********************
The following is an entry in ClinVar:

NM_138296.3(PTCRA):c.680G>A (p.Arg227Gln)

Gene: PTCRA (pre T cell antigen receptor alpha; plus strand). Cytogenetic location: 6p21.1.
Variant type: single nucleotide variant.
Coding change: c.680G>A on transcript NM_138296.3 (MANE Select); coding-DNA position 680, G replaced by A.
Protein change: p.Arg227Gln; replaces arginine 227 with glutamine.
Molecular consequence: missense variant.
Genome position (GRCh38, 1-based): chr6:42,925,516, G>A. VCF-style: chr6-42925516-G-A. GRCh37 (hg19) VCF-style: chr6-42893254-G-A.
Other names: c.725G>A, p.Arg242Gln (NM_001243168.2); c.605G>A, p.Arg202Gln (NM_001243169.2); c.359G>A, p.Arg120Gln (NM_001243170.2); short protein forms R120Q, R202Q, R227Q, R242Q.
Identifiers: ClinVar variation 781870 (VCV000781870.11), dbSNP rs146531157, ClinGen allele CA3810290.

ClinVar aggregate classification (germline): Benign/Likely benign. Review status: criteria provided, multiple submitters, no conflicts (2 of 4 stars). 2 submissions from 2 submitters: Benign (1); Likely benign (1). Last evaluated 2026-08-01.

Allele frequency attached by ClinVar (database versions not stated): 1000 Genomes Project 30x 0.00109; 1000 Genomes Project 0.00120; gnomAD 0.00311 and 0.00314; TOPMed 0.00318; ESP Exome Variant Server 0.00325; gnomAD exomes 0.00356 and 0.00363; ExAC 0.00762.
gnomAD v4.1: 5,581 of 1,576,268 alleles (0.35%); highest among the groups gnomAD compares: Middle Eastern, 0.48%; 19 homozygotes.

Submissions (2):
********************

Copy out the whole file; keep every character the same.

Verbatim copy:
The following is an entry in ClinVar:

NM_138296.3(PTCRA):c.680G>A (p.Arg227Gln)

Gene: PTCRA (pre T cell antigen receptor alpha; plus strand). Cytogenetic location: 6p21.1.
Variant type: single nucleotide variant.
Coding change: c.680G>A on transcript NM_138296.3 (MANE Select); coding-DNA position 680, G replaced by A.
Protein change: p.Arg227Gln; replaces arginine 227 with glutamine.
Molecular consequence: missense variant.
Genome position (GRCh38, 1-based): chr6:42,925,516, G>A. VCF-style: chr6-42925516-G-A. GRCh37 (hg19) VCF-style: chr6-42893254-G-A.
Other names: c.725G>A, p.Arg242Gln (NM_001243168.2); c.605G>A, p.Arg202Gln (NM_001243169.2); c.359G>A, p.Arg120Gln (NM_001243170.2); short protein forms R120Q, R202Q, R227Q, R242Q.
Identifiers: ClinVar variation 781870 (VCV000781870.11), dbSNP rs146531157, ClinGen allele CA3810290.

ClinVar aggregate classification (germline): Benign/Likely benign. Review status: criteria provided, multiple submitters, no conflicts (2 of 4 stars). 2 submissions from 2 submitters: Benign (1); Likely benign (1). Last evaluated 2026-08-01.

Allele frequency attached by ClinVar (database versions not stated): 1000 Genomes Project 30x 0.00109; 1000 Genomes Project 0.00120; gnomAD 0.00311 and 0.00314; TOPMed 0.00318; ESP Exome Variant Server 0.00325; gnomAD exomes 0.00356 and 0.00363; ExAC 0.00762.
gnomAD v4.1: 5,581 of 1,576,268 alleles (0.35%); highest among the groups gnomAD compares: Middle Eastern, 0.48%; 19 homozygotes.

Submissions (2):